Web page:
The initial teacher training (ITT) census has been published today, showing that more top graduates are getting into teacher training.
Almost three-quarters of graduates starting teacher training this academic year have a first-class or 2:1 degree (74%), new figures published today show. This is the highest quality of graduates starting teacher training since records began.
The proportion of teacher trainees with first-class or 2:1 degrees has risen 3 percentage points compared to last year (71%), and 13 percentage points compared to 2009 to 2010 (61%), when records began.
One in 6 teacher trainees has a first-class degree (16%) – up from 14% last year and 10% in 2009 to 2010.
The School Direct training programme has the highest proportion of new trainees with a first-class or 2:1 degree. There has been a huge amount of interest in School Direct, both from schools and from candidates. School Direct has attracted more applicants per place than any other training route (3 applicants for every place compared with 1.8 for provider led provision).
Charlie Taylor, chief executive of the National College for Teaching and Leadership, said:
I am delighted that more top graduates are going into teaching. Teaching is a rewarding and fulfilling career - and our best graduates can make a real difference in the classroom. This will raise standards in schools and help every child achieve their full potential.
The initial teacher training census data for 2013 to 2014 published today shows the increase in the quality of graduates training to be teachers over a 5-year period.
Percentage of graduates starting teacher training with a first-class or 2:1 degree
|Year||Percentage of new entrants with 2:1 and above||Percentage of new entrants with a first-class honours degree||Percentage of new entrants with a 2:1 degree|
|2009 to 2010||61%||10%||51%|
|2010 to 2011||62%||10%||52%|
|2011 to 2012||66%||12%||54%|
|2012 to 2013||71%||14%||57%|
|2013 to 2014||74%||16%||58%|
The quality of graduates starting teacher training has improved in all the English Baccalaureate subjects - including maths, physics, chemistry and languages, which have traditionally been hard to recruit to.
Percentage of graduates starting teacher training with a first-class or 2:1 degree by subject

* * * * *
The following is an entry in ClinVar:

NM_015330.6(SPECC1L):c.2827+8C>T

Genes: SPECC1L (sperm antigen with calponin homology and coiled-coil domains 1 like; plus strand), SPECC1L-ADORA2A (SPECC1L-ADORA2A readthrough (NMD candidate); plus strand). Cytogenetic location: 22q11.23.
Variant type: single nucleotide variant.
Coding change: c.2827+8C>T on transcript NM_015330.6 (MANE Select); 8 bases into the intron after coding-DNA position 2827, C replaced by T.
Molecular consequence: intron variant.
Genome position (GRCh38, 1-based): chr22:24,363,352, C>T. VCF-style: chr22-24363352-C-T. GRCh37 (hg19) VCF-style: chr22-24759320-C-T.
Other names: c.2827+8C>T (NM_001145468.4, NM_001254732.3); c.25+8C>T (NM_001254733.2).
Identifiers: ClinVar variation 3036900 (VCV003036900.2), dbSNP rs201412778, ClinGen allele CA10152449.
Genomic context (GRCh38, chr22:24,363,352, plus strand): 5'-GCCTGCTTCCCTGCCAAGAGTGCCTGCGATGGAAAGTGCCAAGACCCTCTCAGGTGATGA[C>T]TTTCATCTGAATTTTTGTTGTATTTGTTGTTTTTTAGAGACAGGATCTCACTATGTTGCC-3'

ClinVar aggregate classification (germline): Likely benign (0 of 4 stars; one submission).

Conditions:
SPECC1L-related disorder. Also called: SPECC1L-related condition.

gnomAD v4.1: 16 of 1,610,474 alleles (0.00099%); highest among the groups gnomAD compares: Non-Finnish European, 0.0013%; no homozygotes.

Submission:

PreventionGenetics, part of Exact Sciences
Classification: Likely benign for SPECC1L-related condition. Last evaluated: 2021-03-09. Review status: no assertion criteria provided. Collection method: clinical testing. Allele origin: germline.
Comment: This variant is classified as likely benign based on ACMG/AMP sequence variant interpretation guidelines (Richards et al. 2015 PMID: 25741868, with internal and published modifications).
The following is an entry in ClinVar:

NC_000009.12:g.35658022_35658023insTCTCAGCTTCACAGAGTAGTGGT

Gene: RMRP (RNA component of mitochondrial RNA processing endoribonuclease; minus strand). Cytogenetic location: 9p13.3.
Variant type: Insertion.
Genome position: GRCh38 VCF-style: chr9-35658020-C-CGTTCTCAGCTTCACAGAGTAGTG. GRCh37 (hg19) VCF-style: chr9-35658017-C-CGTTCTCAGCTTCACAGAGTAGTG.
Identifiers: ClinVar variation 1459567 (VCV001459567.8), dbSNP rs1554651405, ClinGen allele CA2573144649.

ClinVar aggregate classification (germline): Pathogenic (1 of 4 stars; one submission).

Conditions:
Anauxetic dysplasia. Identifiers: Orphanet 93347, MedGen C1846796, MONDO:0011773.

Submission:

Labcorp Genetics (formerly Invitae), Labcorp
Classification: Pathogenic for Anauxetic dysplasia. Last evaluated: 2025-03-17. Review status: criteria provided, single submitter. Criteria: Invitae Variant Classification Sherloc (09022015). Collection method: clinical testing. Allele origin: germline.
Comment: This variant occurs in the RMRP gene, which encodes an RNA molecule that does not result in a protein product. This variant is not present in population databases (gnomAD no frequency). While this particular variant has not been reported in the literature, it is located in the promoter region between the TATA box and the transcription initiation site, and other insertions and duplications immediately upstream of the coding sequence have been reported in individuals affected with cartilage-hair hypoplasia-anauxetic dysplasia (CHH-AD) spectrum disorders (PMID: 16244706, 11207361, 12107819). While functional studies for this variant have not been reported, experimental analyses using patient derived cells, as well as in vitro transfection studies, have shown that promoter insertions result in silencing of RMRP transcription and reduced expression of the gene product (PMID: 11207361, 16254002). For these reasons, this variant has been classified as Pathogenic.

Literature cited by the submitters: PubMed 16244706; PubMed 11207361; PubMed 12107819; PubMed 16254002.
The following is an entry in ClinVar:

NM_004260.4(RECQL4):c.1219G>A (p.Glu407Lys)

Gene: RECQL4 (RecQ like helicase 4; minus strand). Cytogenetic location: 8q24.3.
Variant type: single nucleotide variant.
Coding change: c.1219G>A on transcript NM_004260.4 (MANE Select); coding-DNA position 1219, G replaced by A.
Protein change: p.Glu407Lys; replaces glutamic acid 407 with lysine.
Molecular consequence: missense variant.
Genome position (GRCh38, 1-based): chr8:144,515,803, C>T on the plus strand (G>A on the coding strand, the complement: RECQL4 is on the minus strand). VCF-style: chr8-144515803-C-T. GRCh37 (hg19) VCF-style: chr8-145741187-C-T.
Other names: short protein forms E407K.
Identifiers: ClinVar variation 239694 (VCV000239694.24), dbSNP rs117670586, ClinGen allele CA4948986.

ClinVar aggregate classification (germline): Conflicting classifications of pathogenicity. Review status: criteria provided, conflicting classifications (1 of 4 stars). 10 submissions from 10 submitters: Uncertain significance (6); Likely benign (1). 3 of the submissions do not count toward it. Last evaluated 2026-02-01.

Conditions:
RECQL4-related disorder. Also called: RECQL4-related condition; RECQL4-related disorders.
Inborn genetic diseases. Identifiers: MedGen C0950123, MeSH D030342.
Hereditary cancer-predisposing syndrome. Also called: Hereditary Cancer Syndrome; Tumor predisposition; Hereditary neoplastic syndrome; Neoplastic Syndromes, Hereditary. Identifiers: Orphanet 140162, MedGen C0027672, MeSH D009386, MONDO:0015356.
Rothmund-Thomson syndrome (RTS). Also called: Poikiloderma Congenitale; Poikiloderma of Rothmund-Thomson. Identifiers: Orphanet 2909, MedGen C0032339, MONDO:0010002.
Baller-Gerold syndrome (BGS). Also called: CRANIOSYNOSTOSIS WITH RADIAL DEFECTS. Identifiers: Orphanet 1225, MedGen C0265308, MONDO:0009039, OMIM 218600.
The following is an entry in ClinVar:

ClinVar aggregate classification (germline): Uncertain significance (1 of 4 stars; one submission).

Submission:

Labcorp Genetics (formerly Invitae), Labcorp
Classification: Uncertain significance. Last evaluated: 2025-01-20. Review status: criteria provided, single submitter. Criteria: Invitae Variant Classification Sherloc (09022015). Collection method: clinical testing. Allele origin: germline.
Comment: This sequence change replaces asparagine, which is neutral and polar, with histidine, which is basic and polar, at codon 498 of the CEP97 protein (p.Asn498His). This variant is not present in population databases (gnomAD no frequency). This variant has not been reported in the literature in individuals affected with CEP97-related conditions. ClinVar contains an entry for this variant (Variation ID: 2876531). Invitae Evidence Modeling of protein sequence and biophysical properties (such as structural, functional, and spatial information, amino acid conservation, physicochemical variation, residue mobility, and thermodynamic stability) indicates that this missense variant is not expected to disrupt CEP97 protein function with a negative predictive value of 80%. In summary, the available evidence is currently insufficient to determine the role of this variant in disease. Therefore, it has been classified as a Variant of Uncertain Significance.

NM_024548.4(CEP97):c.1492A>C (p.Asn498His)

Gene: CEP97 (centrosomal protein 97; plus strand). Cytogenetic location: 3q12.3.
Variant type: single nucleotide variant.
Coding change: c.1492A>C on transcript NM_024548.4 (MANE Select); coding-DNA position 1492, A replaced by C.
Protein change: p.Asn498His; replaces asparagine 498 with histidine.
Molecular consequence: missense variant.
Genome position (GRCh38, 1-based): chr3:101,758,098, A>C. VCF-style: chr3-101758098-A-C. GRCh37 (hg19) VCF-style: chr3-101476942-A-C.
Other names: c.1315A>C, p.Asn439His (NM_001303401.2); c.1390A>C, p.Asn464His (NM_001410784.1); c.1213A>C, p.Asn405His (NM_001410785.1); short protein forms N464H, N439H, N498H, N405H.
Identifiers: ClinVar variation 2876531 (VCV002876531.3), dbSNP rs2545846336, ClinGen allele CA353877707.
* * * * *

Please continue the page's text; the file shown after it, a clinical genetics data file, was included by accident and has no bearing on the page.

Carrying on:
|Subject||Recruitment year 2009 to 2010||Recruitment year 2013 to 2014||Increase (percentage points)|
|Modern and ancient languages||63%||80%||17pp|
In the 2014 to 2015 academic year, top graduates - those with a first-class or 2:1 degree - are eligible to apply for scholarships worth up to £25,000 (up from £20,000 this year) and higher bursaries, worth up to £20,000 in maths, physics, chemistry and computing. Scholarships are awarded by highly-regarded bodies such as the Institute of Physics, the Royal Society of Chemistry and the BCS, The Chartered Institute for IT.
The government introduced scholarships in 2011. Since then, 425 high-quality graduates in maths, physics, chemistry and computing have been attracted to teaching through the scheme. A further 680 teacher training scholarships will be available for trainees starting in the 2014 to 2015 academic year.
Percentage of graduates starting teacher training by route and degree classification
|Route||Percentage of trainees with a first-class or 2:1 degree||Percentage of trainees with a first-class degree|
|School Direct training programme||76%||18%|
|School Direct training programme (salaried) - for career changers who bring additional skills to the classroom.||68%||13%|
Notes to editors
- The ITT census is collected each year and provides information on:
- the total number of new entrants to ITT recruited
- the class of degree they have
- other indicators such as gender, ethnicity and age
- View the census.
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